After spending what feels like a decade of your life to start your own business, your dream has finally taken flight. Everything is set but choosing your business bank account. You’ve already assigned it into the pile of “I’ll get to it later”.
But why? Is it because you already share a financial relationship with a bank and it is easier to extend that relationship to your business as well?
That could be the the easiest to do, but just like you’d spend significant effort looking for a life partner, you should do the same for your business bank account. After all, it’s not like you would change your bank account every month. Most businesses stick to the same bank, ‘til death (of the business or bank) do them apart’.
Let’s first find out why a business bank account is necessary:
There are many reasons to have a business bank account – legal, professionalism and ultimately, it’s just good sense.
When you own a business, your business becomes legally responsible for any liabilities. So, firstly, if your personal and business finances are commingled, your business will not look real. This will make you personally liable in case of any disputes. Hence separating your finances can protect your personal assets against any liability.
Appearances were, are and will always remain important when running your own business. Be it a fancy office in the financial district or whether you work from home. – you need to keep up your business appearances. When you have a business account, it will better entice prospective clients by making your business look professional and help establish its legitimacy better.
Evaluating the growth of your business
Separating your business and personal finances helps you better evaluate the trajectory of your business performance. You can calculate your income to expense ratio, if your business is making money, evaluating your cash flow situation, etc.
Management and simplicity
You will be in a better position to manage your business if you have a separate bank account to manage your business finances. Firstly, it will help you evaluate how much money is going in and out of your business. Secondly, it will simplify your tax process because you can easily put together all your business information from your bank account instead of breaking your head segregating your business and personal finances at the last minute.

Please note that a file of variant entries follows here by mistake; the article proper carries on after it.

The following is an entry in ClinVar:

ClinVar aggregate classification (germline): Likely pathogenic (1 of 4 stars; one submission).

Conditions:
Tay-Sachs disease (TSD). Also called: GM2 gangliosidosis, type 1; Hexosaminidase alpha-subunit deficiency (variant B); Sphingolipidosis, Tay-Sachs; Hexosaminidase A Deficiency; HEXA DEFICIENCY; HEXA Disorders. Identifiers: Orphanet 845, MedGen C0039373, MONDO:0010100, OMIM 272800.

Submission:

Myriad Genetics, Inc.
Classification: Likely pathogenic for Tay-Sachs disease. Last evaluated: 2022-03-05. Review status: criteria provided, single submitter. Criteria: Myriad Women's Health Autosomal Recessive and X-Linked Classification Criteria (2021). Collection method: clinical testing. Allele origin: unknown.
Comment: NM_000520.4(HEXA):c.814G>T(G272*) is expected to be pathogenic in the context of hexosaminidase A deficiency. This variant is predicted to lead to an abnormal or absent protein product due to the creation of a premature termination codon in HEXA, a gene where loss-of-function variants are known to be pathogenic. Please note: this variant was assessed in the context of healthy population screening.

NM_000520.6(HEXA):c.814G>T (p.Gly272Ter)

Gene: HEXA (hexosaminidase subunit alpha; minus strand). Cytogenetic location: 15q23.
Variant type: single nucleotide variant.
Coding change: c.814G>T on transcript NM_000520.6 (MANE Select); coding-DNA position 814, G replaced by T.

What do you need to open your account?
Now that we have established the importance of opening a business account, let’s delve into what you need to get the process started:
- Business/Corporate Account application form.
- A Resolution sanctioned by the Board of Directors to open the business account. (Applicable for Private Limited and Limited Liability Partnership companies).
- A Certified True Copy of the M&A or the Memorandum and Articles of Association. (Applicable to Private Limited companies)
- A Certified True Copy of the NRIC or Passport of ALL Partners, Authorised Signatories and Office Bearers.
- A Certified True Copy of the By-Laws. (Applicable to Associations, Societies and Clubs).
- A Certified True Copy of the MOM or Minutes of Meeting of the Management Committee.
- Additional documents may be requested on a case-to-case basis.
Some banks require that the majority of directors and the account signatories to be physically present when the paperwork is signed in Singapore when opening the business bank account. However, banks having overseas branches may also accept the documents being signed at their branches overseas or even before a Notary Public.
What to look out for when opening a business bank account
1. Avoid providing incorrect information
This is a common mistake to avoid, especially if you are just starting your business. The opening of your business bank account will be delayed if you bring incorrect paperwork during your appointment. Organize the documents before you enter the bank to sign the paperwork. When you make the appointment, if you are unsure regarding the provision of additional documents, contact your relationship manager or a banking officer regarding the documents you need to submit.